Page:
I got the first part right and even the second. I got onto Hwy 113. Then it started to rain pretty good and somewhere along the way, I must have missed a sign. Arrived at a junction and my trusty internal compass told me to turn right when I should have turned left. Ended up back on the big highway and knew that wasn’t right, but had to go a little way before there was a safe place to turn around. I persevered and made one more wrong turn and backtracked again before getting on the right road. On my way, I passed through Shippigan and saw the most colourful lineup of boats I have ever seen in my life!
It was a beautiful ride through marshlands and I crossed several “islands” on the way to Miscou. Ken had said the peninsula was the biggest sandspit in North America and I think he must be right. I definitely had the feeling that the highway was simply floating on a bit of dirt between me and the Gulf of St. Lawrence. There were many birds and I think it must be a migration route or sanctuary for a variety of species. It is certainly an ideal environment for that.
I finally arrived at the lighthouse about 20 minutes before they closed for the day. WOW! The Miscou Lighthouse is the second oldest lighthouse in New Brunswick. It was built in 1856 from British Columbia timbers 175 ft long! The timber was shipped by train to Moncton and then by ship to Miscou. They were soaked in seawater to make them solid as a rock. The lighthouse structure is set up with many story boards on different floors as you climb to the top. But the top is the piece de resistance – a breathtaking view of the gulf and surrounding land. A house and barn have been re-created on the site as well – replicas of those lived in and used by the original lighthouse keeper. The lighthouse is now the property of the Coast Guard, who maintains the light and grounds. I might have to go back tomorrow before I leave for another visit and some of the ice cream that is supposed to be so good.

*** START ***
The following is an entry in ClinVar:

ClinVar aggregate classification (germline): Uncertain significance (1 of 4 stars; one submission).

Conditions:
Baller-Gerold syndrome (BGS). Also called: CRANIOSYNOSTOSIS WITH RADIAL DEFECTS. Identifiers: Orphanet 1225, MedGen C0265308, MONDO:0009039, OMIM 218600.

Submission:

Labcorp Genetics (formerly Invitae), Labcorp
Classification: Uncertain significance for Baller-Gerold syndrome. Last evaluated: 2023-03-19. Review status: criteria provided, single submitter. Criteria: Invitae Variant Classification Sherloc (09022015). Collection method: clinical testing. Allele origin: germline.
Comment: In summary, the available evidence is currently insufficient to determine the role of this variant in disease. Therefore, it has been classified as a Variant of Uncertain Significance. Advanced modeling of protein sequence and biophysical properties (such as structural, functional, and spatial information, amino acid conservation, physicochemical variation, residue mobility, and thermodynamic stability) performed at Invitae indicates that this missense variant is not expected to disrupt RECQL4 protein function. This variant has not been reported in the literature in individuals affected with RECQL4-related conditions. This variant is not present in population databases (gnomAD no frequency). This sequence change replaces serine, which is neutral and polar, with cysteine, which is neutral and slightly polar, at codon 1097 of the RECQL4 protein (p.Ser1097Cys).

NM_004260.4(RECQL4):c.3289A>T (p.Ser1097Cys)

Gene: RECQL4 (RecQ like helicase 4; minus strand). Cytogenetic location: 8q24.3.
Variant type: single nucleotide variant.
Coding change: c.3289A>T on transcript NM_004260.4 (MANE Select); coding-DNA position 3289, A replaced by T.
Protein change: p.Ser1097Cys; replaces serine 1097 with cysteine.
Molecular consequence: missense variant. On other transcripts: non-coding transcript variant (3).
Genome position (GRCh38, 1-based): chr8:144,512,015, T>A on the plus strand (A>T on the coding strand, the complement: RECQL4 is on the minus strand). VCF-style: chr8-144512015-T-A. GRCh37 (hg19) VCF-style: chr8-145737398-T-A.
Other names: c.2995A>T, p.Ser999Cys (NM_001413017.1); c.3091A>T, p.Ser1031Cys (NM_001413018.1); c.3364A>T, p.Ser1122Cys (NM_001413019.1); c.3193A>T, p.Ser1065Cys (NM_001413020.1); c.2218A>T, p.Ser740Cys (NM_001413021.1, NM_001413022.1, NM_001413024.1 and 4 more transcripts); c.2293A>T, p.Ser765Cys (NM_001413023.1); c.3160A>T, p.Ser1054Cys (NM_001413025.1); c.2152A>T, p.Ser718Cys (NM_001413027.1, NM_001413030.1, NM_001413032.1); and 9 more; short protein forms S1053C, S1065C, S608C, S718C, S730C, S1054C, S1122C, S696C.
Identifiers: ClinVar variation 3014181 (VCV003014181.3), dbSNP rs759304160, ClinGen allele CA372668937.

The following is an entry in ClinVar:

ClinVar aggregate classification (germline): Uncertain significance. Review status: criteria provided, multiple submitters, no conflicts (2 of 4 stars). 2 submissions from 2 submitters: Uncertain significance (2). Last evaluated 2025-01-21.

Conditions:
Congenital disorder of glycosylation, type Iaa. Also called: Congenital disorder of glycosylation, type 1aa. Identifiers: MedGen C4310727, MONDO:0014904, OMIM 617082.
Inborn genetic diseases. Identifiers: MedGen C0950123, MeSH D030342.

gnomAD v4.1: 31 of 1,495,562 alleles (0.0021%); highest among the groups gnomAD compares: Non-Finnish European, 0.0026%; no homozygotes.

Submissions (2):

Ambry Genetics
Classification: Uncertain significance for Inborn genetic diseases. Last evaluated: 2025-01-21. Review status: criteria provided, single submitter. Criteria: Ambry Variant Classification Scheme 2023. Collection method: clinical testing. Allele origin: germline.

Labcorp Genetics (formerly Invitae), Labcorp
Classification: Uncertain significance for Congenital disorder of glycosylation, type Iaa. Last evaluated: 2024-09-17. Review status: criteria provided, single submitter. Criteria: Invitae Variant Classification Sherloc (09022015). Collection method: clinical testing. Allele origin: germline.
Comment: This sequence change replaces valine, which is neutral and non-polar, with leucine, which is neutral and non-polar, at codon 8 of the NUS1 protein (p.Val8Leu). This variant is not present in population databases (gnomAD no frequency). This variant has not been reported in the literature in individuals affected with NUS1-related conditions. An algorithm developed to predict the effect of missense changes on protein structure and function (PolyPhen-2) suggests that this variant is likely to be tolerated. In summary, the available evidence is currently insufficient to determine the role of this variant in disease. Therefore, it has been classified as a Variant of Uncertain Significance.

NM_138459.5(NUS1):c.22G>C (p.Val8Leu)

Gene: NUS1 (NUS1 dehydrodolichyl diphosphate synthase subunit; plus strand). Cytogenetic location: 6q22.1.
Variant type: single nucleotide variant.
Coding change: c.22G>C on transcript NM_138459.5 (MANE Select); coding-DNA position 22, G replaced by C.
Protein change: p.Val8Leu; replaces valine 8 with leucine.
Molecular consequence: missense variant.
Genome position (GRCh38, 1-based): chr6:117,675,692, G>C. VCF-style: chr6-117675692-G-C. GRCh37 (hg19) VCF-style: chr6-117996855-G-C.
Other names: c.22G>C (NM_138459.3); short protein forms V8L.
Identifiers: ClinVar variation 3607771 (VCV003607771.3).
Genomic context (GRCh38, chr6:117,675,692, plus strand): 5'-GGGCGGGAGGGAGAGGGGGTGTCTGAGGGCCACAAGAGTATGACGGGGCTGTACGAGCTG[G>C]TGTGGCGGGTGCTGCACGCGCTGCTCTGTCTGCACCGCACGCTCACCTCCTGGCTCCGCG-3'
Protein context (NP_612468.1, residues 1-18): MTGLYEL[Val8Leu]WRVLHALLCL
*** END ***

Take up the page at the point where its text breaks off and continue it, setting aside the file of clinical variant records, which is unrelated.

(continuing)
I was also interested to learn that they “mine” peat on the islands here. But not on Miscou Island. The staff guy at the top of the lighthouse told me that it turns red in the fall and the view from the lighthouse then is absolutely gorgeous. He said that they don’t mine peat there because they are afraid it will destabilize the ground and sink the whole island. This lent credibility to my sensation of riding along on a bit of land over the water and I was happy to hear they don’t permit peat mining on Miscou Island.
By now, it was growing late and I had abandoned any pretense of getting to Moncton. So I just headed back the way I came (without the diversions) and as I rode along the highway, noticed a “Motel” sign. The place doesn’t seem to have a name, but it is clean and quiet and has a beautiful view outside the rear window. I had to check google maps to find out where I am and that is Evangeline. This tweaked something in my memory. With a bit of mental mining, I recalled Elaine telling me I should try to see a play of Evangeline. Longfellow’s most popular poem was called Evangeline, about an Acadian girl searching for her lost love after the Acadians were deported from their colonies.
Now it is time to do a bit of research and re-work the next couple of days of travel. I hope you are still riding with me!
P.S. I also stopped along the way and visited a museum that told the stories of various nuns, monks and priests that had come to Acadia to convert the locals. That was pretty interesting too, although I didn't do the tour as it was in French. They had an amazing replica of St. Peter's Cathedral in Vatican City. In another room were displays of various local artists. I particularly liked the pictures of flowers made from shells - I wonder what they do to get the fishy smell out of them!
Flower: Purple Violet
My name is Alyson and I'm journeying across Canada by motorcycle. All provinces and territories north and west of here can be found under the Explore My Nation header at the top of this page.